Hidden Norfolk garden transformed from wilderness to wonderland
- Credit: Danielle Booden
It takes your breath away, stepping across the threshold and finding a fully-formed garden, packed with the purples and pinks, greens and blues, of an early-summer idyll.
The backdrop is of mellow brick walls – and the inspiration and perspiration of a team of gifted volunteers.
For years the Walled Garden at Little Plumstead, just north east of Norwich, was a wilderness of head-high brambles and nettles. Two years ago it was stripped completely bare, save three protected trees. Today it is quite simply glorious – vibrant with delphiniums, geraniums, lilies, roses, oriental poppies, Canterbury bells, ornamental carrot, globe artichoke and a hundred more burgeoning and blooming beauties.
Paths separate out sections of the garden and wind through beds. There is a stumpery and fernery corner, a small orchard and wildflower meadow, espaliered fruit trees around the walls, a new Victorian-style glasshouse, fragrant herbs edging taller plants, and everywhere a peaceful sense of purpose and chorus of colour.
Every season will be lovely with the planting designed to thrill throughout the year. Soon sweet peas will climb the waiting bamboo frames. Today volunteers are planting snowdrop bulbs, to bring midwinter sparkle to the garden.
A new Victorian-style greenhouse has just been installed, replacing the glasshouse where a team of gardeners once raised exotic plants for the owners of the hall.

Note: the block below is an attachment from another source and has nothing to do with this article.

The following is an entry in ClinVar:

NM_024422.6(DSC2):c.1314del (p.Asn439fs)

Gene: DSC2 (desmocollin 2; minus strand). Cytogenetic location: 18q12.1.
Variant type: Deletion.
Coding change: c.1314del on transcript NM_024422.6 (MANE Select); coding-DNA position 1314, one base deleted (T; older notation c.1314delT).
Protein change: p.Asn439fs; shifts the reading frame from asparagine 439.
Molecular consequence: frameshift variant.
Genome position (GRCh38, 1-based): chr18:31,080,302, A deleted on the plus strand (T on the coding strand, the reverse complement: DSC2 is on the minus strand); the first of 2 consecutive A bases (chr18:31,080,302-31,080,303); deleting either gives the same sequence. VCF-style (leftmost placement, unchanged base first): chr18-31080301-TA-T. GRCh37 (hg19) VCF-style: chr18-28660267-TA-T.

Funded by a charitable trust, individual donors, crowdfunding and money from plants stalls and events, it will become a retreat from bad weather for the volunteers, a home for magnificent plants including a tropical bougainvillea and giant dahlia from Peru, a place grow unusual plants for the garden and to sell and hold community events and workshops.
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On one side of the garden sun-shaded chairs and tables spill out on to a terrace area and lawn from the pretty café. Beyond there is a community shop plant stall.
Together the garden, the café and shop are designed to be self-funding – the garden bringing clients to the café and growing ingredients for café and stock for shop; the shop and café bringing customers for each other and volunteers to the garden; and all the proceeds ploughed back into the Walled Garden Community Shop and Café.
“We run this as a business but any money we make goes back into the business,” said Andy Carty, chairman of the community benefit society which runs the project. “None of them on their own would make money but together they will.”
The garden has been created by volunteers in just two years. But there is nothing new about the site.
Botanist Richard Hobbs lives nearby and, just like in like in Frances Hodgson Burnett’s famous novel The Secret Garden, used to peer into the walled garden through a little wooden door – and dream of what it could become.
A gifted gardener with a particular interest in bulbs, the former director of the Norfolk Wildlife Trust looks after the national collection of grape hyacinths and is an expert on the snowdrops collected by Heyrick Antony Greatorex, of nearby Witton. The snowdrops being planted in the walled garden are Greatorex snowdrops, donated by a grower from Wymondham.
Richard first saw the garden almost 30 years ago, when it was a much-loved part of the hospital grounds. He was also one of the people living nearby who knew that the abandoned garden could be returned to its former glory.